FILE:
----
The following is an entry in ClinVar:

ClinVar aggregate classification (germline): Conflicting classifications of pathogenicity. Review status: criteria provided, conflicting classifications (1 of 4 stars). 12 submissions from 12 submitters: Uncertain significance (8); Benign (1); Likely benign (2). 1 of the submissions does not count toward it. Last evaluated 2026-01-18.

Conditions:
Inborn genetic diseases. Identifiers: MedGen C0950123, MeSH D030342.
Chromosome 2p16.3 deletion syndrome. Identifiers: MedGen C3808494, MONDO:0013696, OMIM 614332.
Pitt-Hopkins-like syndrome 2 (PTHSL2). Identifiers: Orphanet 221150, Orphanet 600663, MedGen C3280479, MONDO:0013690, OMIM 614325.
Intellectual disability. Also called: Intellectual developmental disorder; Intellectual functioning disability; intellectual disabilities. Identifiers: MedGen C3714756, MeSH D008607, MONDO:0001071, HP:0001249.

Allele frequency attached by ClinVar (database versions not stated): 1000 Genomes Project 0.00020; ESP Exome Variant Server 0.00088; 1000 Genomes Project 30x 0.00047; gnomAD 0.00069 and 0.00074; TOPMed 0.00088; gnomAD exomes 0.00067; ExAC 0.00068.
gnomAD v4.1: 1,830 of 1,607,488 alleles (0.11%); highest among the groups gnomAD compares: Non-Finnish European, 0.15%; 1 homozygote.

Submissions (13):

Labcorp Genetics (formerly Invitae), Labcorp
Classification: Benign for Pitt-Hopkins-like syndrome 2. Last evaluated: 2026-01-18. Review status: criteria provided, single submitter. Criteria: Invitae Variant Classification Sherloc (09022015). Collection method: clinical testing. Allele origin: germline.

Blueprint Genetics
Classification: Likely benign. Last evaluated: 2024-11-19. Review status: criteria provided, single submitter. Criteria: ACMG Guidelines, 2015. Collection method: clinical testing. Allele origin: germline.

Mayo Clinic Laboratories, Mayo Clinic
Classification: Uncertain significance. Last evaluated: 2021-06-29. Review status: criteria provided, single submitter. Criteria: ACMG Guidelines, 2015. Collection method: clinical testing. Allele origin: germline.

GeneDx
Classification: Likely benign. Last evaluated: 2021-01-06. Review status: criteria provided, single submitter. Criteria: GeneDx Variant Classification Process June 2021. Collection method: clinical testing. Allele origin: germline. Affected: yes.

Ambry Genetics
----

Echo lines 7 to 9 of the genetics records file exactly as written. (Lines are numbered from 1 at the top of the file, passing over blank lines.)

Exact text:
Intellectual disability. Also called: Intellectual developmental disorder; Intellectual functioning disability; intellectual disabilities. Identifiers: MedGen C3714756, MeSH D008607, MONDO:0001071, HP:0001249.

Allele frequency attached by ClinVar (database versions not stated): 1000 Genomes Project 0.00020; ESP Exome Variant Server 0.00088; 1000 Genomes Project 30x 0.00047; gnomAD 0.00069 and 0.00074; TOPMed 0.00088; gnomAD exomes 0.00067; ExAC 0.00068.
gnomAD v4.1: 1,830 of 1,607,488 alleles (0.11%); highest among the groups gnomAD compares: Non-Finnish European, 0.15%; 1 homozygote.